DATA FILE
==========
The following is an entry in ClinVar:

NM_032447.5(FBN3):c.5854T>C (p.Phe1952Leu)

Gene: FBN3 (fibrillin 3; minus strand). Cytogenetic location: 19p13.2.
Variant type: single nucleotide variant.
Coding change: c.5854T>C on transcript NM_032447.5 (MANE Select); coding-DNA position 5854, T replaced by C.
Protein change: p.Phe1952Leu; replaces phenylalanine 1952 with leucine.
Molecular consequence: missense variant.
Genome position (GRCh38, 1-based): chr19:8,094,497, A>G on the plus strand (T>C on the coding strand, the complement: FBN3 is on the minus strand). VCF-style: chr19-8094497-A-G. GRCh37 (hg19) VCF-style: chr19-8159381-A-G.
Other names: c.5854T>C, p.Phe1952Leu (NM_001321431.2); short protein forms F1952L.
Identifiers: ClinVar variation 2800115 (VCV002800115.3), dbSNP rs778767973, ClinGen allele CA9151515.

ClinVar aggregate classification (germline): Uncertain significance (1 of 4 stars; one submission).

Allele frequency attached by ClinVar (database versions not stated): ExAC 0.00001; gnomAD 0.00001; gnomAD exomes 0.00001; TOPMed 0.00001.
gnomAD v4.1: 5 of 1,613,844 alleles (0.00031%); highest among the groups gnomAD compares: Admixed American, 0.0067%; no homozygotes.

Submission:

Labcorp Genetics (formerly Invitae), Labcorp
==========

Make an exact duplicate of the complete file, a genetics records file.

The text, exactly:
The following is an entry in ClinVar:

NM_032447.5(FBN3):c.5854T>C (p.Phe1952Leu)

Gene: FBN3 (fibrillin 3; minus strand). Cytogenetic location: 19p13.2.
Variant type: single nucleotide variant.
Coding change: c.5854T>C on transcript NM_032447.5 (MANE Select); coding-DNA position 5854, T replaced by C.
Protein change: p.Phe1952Leu; replaces phenylalanine 1952 with leucine.
Molecular consequence: missense variant.
Genome position (GRCh38, 1-based): chr19:8,094,497, A>G on the plus strand (T>C on the coding strand, the complement: FBN3 is on the minus strand). VCF-style: chr19-8094497-A-G. GRCh37 (hg19) VCF-style: chr19-8159381-A-G.
Other names: c.5854T>C, p.Phe1952Leu (NM_001321431.2); short protein forms F1952L.
Identifiers: ClinVar variation 2800115 (VCV002800115.3), dbSNP rs778767973, ClinGen allele CA9151515.

ClinVar aggregate classification (germline): Uncertain significance (1 of 4 stars; one submission).

Allele frequency attached by ClinVar (database versions not stated): ExAC 0.00001; gnomAD 0.00001; gnomAD exomes 0.00001; TOPMed 0.00001.
gnomAD v4.1: 5 of 1,613,844 alleles (0.00031%); highest among the groups gnomAD compares: Admixed American, 0.0067%; no homozygotes.

Submission:

Labcorp Genetics (formerly Invitae), Labcorp